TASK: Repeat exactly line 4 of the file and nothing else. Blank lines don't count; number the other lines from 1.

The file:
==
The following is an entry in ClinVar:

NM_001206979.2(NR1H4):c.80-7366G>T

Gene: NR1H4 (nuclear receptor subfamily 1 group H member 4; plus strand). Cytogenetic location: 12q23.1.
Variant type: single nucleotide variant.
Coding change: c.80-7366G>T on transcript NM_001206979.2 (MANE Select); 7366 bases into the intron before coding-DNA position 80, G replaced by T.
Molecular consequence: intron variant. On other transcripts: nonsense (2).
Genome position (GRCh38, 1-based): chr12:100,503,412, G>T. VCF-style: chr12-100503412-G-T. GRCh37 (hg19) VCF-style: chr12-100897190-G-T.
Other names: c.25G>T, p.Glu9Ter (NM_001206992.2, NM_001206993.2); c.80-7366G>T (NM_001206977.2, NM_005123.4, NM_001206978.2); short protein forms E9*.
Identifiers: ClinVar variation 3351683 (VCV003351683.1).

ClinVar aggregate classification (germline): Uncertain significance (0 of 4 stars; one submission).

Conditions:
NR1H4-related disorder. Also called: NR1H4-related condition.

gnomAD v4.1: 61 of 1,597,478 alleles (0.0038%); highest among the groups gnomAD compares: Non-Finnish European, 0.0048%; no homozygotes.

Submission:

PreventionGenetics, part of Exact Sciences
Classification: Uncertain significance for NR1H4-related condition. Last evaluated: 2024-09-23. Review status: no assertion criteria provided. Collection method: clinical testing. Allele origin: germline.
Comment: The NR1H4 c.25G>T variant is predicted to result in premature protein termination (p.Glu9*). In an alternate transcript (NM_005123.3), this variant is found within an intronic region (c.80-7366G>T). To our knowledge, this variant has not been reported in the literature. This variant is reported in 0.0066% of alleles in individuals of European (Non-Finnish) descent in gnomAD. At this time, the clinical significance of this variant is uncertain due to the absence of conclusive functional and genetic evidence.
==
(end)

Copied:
Variant type: single nucleotide variant.